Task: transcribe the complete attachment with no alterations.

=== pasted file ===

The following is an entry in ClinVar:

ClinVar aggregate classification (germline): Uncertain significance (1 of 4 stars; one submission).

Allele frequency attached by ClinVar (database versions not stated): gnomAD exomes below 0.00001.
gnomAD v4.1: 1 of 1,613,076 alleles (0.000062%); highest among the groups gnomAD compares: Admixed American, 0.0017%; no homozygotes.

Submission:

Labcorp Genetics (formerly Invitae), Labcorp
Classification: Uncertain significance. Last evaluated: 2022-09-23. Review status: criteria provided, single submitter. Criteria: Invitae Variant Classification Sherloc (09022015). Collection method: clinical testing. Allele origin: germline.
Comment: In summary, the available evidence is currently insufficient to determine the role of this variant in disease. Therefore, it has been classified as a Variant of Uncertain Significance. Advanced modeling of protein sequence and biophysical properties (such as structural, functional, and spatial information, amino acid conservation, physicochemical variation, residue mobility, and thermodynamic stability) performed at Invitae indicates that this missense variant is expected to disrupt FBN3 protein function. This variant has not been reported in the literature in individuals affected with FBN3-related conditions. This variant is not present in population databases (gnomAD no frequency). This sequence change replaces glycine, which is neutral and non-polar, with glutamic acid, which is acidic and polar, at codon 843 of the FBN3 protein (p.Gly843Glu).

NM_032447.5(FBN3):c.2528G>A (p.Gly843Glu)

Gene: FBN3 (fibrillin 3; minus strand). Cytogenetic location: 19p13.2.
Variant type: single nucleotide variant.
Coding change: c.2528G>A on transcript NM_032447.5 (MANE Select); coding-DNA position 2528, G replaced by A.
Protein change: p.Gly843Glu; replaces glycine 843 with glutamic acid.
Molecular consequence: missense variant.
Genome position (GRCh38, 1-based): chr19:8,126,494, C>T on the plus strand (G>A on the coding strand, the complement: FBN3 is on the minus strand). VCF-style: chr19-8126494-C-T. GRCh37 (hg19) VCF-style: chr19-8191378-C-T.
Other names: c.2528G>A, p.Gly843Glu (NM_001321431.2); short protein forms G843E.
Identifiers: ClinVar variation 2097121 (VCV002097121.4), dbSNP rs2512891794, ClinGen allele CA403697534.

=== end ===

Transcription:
The following is an entry in ClinVar:

ClinVar aggregate classification (germline): Uncertain significance (1 of 4 stars; one submission).

Allele frequency attached by ClinVar (database versions not stated): gnomAD exomes below 0.00001.
gnomAD v4.1: 1 of 1,613,076 alleles (0.000062%); highest among the groups gnomAD compares: Admixed American, 0.0017%; no homozygotes.

Submission:

Labcorp Genetics (formerly Invitae), Labcorp
Classification: Uncertain significance. Last evaluated: 2022-09-23. Review status: criteria provided, single submitter. Criteria: Invitae Variant Classification Sherloc (09022015). Collection method: clinical testing. Allele origin: germline.
Comment: In summary, the available evidence is currently insufficient to determine the role of this variant in disease. Therefore, it has been classified as a Variant of Uncertain Significance. Advanced modeling of protein sequence and biophysical properties (such as structural, functional, and spatial information, amino acid conservation, physicochemical variation, residue mobility, and thermodynamic stability) performed at Invitae indicates that this missense variant is expected to disrupt FBN3 protein function. This variant has not been reported in the literature in individuals affected with FBN3-related conditions. This variant is not present in population databases (gnomAD no frequency). This sequence change replaces glycine, which is neutral and non-polar, with glutamic acid, which is acidic and polar, at codon 843 of the FBN3 protein (p.Gly843Glu).

NM_032447.5(FBN3):c.2528G>A (p.Gly843Glu)

Gene: FBN3 (fibrillin 3; minus strand). Cytogenetic location: 19p13.2.
Variant type: single nucleotide variant.
Coding change: c.2528G>A on transcript NM_032447.5 (MANE Select); coding-DNA position 2528, G replaced by A.
Protein change: p.Gly843Glu; replaces glycine 843 with glutamic acid.
Molecular consequence: missense variant.
Genome position (GRCh38, 1-based): chr19:8,126,494, C>T on the plus strand (G>A on the coding strand, the complement: FBN3 is on the minus strand). VCF-style: chr19-8126494-C-T. GRCh37 (hg19) VCF-style: chr19-8191378-C-T.
Other names: c.2528G>A, p.Gly843Glu (NM_001321431.2); short protein forms G843E.
Identifiers: ClinVar variation 2097121 (VCV002097121.4), dbSNP rs2512891794, ClinGen allele CA403697534.